For most of its 23 years, Houston-based McGuyer Homebuilders (MHI) preferred to keep a low profile, even as it was emerging as one of the housing industry’s largest privately owned builders.
But recent events have led MHI to be a bit more forthcoming about its growth objectives. The builder’s acquisition early this month of Wilshire Homes, coupled with a year-old joint venture financing agreement with the private equity firm Wheelock Street Capital, indicates that MHI is ready to make some competitive noise in its four Texas markets.
What changed for MHI, which ranked 28th in closings on the BUILDER 100 for 2010? For one thing, its promotion last year of Gary Tesch to president. Tesch, who had been MHI’s chief financial officer for a decade, stepped into his new job just as MHI and Wheelock were forming a 50-50 partnership whose first deal—which was announced a year ago—was the repurchase of 3,200 homesites in eight communities from the lender GMAC/RFC, which had foreclosed on those properties.
“We didn’t want to have to pay for those sites on our own,” recalls Tesch, who spoke with Builder by phone on Monday afternoon. In Wheelock MHI found an eager, aggressive partner that not only has considerable investment capital at its disposal but also a land portfolio of its own that presents MHI with future construction opportunities. Tesch confirms that his company is one of eight builders that will build out Sweetwater, Wheelock’s 1,800-lot community in the hill country of Austin, Texas. He’s also hoping that MHI will be one of the builders at Stillwater, Wheelock’s 2,000-site project in San Antonio.
The partners have stated publicly that they plan to invest more than $50 million “to acquire single assets, portfolios, and other home builders.” Tesch says the joint venture is open-ended enough so that other deals can flow into it “pretty easily.”
Tesch says his company, which also builds in Houston and Dallas-Fort Worth, has “huge growth plans” for the San Antonio and Austin markets. And it so happened that as MHI was completing its deal with GMAC, the owners of Austin-based Wilshire Homes were facing a dilemma all too familiar to many other builders around the country: banks adamantly refusing to provide construction financing at a time when home buyers were scarce and foreclosures were rampant.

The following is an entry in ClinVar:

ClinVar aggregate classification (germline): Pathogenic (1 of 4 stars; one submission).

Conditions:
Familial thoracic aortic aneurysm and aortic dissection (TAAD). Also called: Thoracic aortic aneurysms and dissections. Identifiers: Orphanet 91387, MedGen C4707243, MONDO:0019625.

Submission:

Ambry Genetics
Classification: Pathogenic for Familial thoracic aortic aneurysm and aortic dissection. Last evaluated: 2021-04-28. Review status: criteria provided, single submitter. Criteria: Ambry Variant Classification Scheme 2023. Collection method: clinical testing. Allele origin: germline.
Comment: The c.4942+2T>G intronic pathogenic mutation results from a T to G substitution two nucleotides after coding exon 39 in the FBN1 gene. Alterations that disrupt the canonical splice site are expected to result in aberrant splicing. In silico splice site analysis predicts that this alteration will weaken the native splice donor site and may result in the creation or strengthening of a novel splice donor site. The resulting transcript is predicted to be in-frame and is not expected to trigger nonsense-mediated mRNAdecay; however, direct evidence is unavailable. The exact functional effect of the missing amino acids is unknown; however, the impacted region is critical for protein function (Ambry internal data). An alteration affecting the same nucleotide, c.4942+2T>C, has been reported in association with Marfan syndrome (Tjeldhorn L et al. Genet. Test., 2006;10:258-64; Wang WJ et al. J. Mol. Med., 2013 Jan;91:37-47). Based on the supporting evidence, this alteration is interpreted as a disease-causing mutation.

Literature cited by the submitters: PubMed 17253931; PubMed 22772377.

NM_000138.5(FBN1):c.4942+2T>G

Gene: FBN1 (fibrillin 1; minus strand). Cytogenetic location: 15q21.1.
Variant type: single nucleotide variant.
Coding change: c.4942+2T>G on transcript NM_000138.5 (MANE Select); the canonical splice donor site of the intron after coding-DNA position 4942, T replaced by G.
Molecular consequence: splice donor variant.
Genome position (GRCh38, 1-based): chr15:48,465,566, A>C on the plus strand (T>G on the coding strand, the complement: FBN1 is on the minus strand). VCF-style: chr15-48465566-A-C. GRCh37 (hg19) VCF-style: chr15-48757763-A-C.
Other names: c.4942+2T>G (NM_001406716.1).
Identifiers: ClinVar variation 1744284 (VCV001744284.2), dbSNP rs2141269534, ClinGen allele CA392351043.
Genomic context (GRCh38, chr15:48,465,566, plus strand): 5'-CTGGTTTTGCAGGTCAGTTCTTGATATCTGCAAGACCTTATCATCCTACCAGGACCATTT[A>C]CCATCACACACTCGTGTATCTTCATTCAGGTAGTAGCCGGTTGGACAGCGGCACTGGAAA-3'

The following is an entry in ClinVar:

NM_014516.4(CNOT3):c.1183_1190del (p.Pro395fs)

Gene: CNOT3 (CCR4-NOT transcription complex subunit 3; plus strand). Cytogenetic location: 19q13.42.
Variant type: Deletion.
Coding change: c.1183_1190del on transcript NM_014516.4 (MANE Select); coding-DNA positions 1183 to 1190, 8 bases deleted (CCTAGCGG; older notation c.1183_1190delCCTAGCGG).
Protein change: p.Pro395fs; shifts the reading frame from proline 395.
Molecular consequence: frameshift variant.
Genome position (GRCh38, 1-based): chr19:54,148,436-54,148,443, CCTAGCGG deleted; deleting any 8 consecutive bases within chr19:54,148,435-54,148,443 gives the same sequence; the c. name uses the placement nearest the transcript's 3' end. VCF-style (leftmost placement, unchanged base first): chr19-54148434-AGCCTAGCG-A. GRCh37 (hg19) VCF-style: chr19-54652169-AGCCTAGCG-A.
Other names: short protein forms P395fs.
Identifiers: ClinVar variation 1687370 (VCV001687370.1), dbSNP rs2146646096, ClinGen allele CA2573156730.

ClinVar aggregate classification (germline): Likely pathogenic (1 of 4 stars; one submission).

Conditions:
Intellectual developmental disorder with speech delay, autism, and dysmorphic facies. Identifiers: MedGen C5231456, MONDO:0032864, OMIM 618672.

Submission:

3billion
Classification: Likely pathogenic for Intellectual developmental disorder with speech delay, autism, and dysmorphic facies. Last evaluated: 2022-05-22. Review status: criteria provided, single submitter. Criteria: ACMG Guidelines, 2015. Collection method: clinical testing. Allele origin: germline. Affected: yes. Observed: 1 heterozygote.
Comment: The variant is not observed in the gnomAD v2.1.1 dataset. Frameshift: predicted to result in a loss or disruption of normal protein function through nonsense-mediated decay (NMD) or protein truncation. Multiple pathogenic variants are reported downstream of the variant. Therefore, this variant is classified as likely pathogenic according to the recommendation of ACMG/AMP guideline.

Wilshire Homes retained the San Francisco-based brokerage Avila Advisors, which lined up several potential white knights interested in acquiring Wilshire’s assets, including at least two public builders, says Tesch. MHI was one of those suitors, and what it offered Wilshire’s co-founder and CEO Ed Horne “was an opportunity,” says Tesch, to be an integral part of a company that wanted to expand its local reach in the two markets where Wilshire generated $63 million from 227 closings in 12 communities last year.
After talks that began last summer, MHI Central Texas, an MHI affiliate, acquired Wilshire Homes’ assets on April 7 for an undisclosed amount. Horne joined MHI as a senior vice president and “is going to be a part of our expansion,” says Tesch. MHI will continue to market homes in these metros under the Wilshire brand, as well as its own Coventry and Plantation banners. Tesch expects Wilshire to close 210 homes in Austin/San Antonio in 2011, and MHI—with 19 communities in those markets—to close another 227. By 2014, MHI projects that it should be generating $180 million from more than 600 closings in those two markets alone.
Before he jumps into any deals, Tesch says he first needs to be comfortable with his partners. “Life’s too short to do business with bad people. Ed Horne is a good guy. Dan Green [a principal at Wheelock] is a good guy.” He says that MHI and Wheelock are looking at the full gamut of potential real estate opportunities, including purchasing notes from financial institutions, finished lots, and even some raw land.
When it was closing 3,300 homes a year back in 2006, part of MHI’s growth strategy was acquiring subdivisions from other builders or developers. Tesch says he’s open to purchasing abandoned subdivisions today, but only “if the banks are willing to sell at a discounted price and there’s a holding period.”
There have been some big transactions in MHI’s arena lately, including Stratford Land’s acquisition in March of 196 acres in the Austin area’s Blackhawk master-planned community, with an option to acquire 357 more acres.
So far, though, Tesch says he hasn’t come across much that’s interested him, and hasn’t seen evidence that banks are willing to release large portfolios, at least in Texas. “I do get to see some of our banks’ REO reports, but most of them are for 20 to 50 lots.”
John Caulfield is senior editor for Builder magazine.